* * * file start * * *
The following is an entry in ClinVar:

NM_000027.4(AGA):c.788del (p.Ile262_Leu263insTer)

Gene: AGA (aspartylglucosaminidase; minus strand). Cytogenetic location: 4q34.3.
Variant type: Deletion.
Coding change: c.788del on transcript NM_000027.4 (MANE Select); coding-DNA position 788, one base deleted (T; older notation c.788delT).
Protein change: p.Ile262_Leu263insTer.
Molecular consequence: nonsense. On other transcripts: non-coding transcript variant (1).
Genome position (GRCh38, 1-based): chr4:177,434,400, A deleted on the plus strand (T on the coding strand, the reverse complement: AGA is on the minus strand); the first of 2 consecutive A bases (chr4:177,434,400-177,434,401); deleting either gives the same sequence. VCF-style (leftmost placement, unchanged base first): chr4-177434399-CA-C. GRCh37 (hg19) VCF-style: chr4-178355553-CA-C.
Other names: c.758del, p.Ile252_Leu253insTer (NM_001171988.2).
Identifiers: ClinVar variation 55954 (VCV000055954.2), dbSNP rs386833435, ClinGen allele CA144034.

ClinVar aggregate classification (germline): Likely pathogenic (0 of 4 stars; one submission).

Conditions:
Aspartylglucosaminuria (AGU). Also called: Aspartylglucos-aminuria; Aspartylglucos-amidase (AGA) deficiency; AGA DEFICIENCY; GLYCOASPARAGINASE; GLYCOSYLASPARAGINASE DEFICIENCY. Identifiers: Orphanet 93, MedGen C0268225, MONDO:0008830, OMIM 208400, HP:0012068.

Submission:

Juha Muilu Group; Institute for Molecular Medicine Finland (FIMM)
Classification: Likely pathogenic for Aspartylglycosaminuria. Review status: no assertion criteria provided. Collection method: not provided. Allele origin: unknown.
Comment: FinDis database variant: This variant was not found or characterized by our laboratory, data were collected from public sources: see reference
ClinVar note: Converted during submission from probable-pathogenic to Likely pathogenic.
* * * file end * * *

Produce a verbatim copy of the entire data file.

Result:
The following is an entry in ClinVar:

NM_000027.4(AGA):c.788del (p.Ile262_Leu263insTer)

Gene: AGA (aspartylglucosaminidase; minus strand). Cytogenetic location: 4q34.3.
Variant type: Deletion.
Coding change: c.788del on transcript NM_000027.4 (MANE Select); coding-DNA position 788, one base deleted (T; older notation c.788delT).
Protein change: p.Ile262_Leu263insTer.
Molecular consequence: nonsense. On other transcripts: non-coding transcript variant (1).
Genome position (GRCh38, 1-based): chr4:177,434,400, A deleted on the plus strand (T on the coding strand, the reverse complement: AGA is on the minus strand); the first of 2 consecutive A bases (chr4:177,434,400-177,434,401); deleting either gives the same sequence. VCF-style (leftmost placement, unchanged base first): chr4-177434399-CA-C. GRCh37 (hg19) VCF-style: chr4-178355553-CA-C.
Other names: c.758del, p.Ile252_Leu253insTer (NM_001171988.2).
Identifiers: ClinVar variation 55954 (VCV000055954.2), dbSNP rs386833435, ClinGen allele CA144034.

ClinVar aggregate classification (germline): Likely pathogenic (0 of 4 stars; one submission).

Conditions:
Aspartylglucosaminuria (AGU). Also called: Aspartylglucos-aminuria; Aspartylglucos-amidase (AGA) deficiency; AGA DEFICIENCY; GLYCOASPARAGINASE; GLYCOSYLASPARAGINASE DEFICIENCY. Identifiers: Orphanet 93, MedGen C0268225, MONDO:0008830, OMIM 208400, HP:0012068.

Submission:

Juha Muilu Group; Institute for Molecular Medicine Finland (FIMM)
Classification: Likely pathogenic for Aspartylglycosaminuria. Review status: no assertion criteria provided. Collection method: not provided. Allele origin: unknown.
Comment: FinDis database variant: This variant was not found or characterized by our laboratory, data were collected from public sources: see reference
ClinVar note: Converted during submission from probable-pathogenic to Likely pathogenic.